‘I was charged £4 for tap water at a London restaurant’

·5 min read
Tap water is free in the UK - or at least, it was - Jason Alden/Bloomberg
Tap water is free in the UK - or at least, it was - Jason Alden/Bloomberg

Families are being squeezed on all sides by surging mortgage, energy and food costs. Free products and services have rarely been so valuable in keeping household budgets under control – yet they are disappearing quickly.

Anaya Suresh*, a 24-year-old from London, was shocked to find she and her family were denied free tap water at a local restaurant this summer.

“We were out for dinner, and the waiters told us that they had no tap water,” she said. “So we had to pay £4 instead – but it came out in jugs and was clearly from the taps.”

Martyn James, a consumer rights campaigner, said that such “micro-charges” had proliferated since the pandemic.

“But people are starting to watch their pennies more closely,” he said. “These extra charges are starting to add up and we all need to be mindful about what we are paying for.”

Extra travel charges

Easyjet now charges for allocated seating - REUTERS/Peter Nicholls
Easyjet now charges for allocated seating - REUTERS/Peter Nicholls

Once, people going on holiday together would not have to worry about sitting together on the plane – a smart booking system would simply group them all together.

But airlines now cash in by charging their customers extra to reserve seats. For holidaymakers flying with easyJet, a standard seat reservation price ranges from £0.99 to £8.99. At Ryanair, it costs anywhere from £3 to £15.

EasyJet said that its algorithm tries to seat families together if they choose not to buy seats. It added: “Families are allocated seats together more than 99pc of the time.”

Picking up and dropping off travellers at airports now also costs more. Last spring, Gatwick airport announced that there would be a minimum £5 charge applied to drop-off zones in both of its terminals for 10 minutes, plus £1 for each additional minute up to 20 minutes.

Jonathan Pollard, of Gatwick Airport, said: “We know that a drop-off charge is not going to be popular with everyone, but we have just lost £465m and more than 40pc of our staff, so this new revenue stream will help us to protect the remaining jobs.”

Heathrow airport followed suit in November last year, and now charges £5 any time a vehicle enters the terminal drop-off areas. Failure to pay results in a £80 fee, which is reduced to £40 if it is paid within 14 days.

A spokesman for Heathrow said it was put in place to reduce airport-related traffic. He added: “A free drop-off option is available at Heathrow’s Long Stay car parks, where passengers can take a free bus transfer to the terminal.”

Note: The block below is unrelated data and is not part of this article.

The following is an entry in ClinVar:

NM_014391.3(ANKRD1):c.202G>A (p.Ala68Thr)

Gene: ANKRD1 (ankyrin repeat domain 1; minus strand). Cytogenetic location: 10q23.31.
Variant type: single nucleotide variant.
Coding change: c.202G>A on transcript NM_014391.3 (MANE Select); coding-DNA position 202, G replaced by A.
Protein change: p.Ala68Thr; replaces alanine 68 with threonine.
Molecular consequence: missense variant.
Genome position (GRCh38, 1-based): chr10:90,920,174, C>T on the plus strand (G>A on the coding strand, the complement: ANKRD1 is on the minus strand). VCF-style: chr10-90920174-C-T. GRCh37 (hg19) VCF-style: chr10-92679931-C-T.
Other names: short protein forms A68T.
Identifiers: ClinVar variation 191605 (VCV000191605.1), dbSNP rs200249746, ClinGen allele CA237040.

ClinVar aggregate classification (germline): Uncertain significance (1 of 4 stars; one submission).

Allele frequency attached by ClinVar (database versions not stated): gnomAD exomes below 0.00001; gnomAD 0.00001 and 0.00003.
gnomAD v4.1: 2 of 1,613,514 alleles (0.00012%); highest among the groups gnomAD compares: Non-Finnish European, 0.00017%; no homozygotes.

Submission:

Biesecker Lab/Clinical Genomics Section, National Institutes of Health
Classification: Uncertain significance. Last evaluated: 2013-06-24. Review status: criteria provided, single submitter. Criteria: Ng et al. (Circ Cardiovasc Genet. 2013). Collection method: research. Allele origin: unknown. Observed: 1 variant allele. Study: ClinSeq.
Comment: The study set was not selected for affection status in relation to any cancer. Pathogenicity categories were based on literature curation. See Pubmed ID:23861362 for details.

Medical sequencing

Manchester Airport introduced drop-off charges in 2018, which cost £5 for five minutes and £6 for 10 minutes directly outside the terminal. Anyone who stays longer than 10 minutes is charged £25. A spokesman said: “We are one of the few UK airports to still offer a free drop-off option, with a five-minute bus transfer from the free drop-off area to the terminal entrance. This approach has significantly reduced congestion."

Dating profiles

Mr James added that dating websites and apps were another area where consumers were expected to pay more for services that came at no extra cost to businesses.

“When online dating first started, most of it was free,” he said. “But now people are expected to pay for services that come at no extra costs to these companies – such as looking at more profiles or the ability to send direct emails to other users.”

Popular dating app Tinder has a tiered subscription service. Tinder Platinum, which gives users unlimited likes and allows them to message others without “matching” first, costs £5.97 per month if users opt for a year-long package, according to the price comparison website Datingroo.

Rival app Bumble offers a similar premium membership, BumbleBoost, and costs £11.99 per month if users opt for a six-month package.

A Tinder spokesman said: “For our members who want to match with new people more efficiently, we offer three tiers of subscription.”

Car add-ons

Cars have become a new hotspot for extra subscription fees. Last month BMW rolled out a new add-on service that lets drivers activate heating in their front seats and steering wheels, if they did not purchase the feature when they originally bought the vehicle. It began charging customers £15 per month to switch on the heated seats in their cars. Otherwise they must pay £350 for unlimited access.

BMW said that it gives customers the opportunity to add selected features which they did not order when the vehicle was built. A spokesman added: “This is particularly useful for secondary owners, as they now have the opportunity to add features that the original owner did not choose.”

BMW is not the only manufacturer to introduce subscription fees. Jaguar charges for its ‘InControl’ navigation feature. It is free for the first three years after purchase, and then costs £89 for a one-year renewal, or £129 for a three-year renewal.

Tesla also charges its drivers for full access to its “connectivity” features. Its standard package enables the navigation system in the car, but its premium package adds access to live traffic visualisation, satellite-view maps and media streaming, among other features. This comes free on new orders of the Model S and X bought on or after July 2018, but then costs £9.99 per month.

*name changed for privacy purposes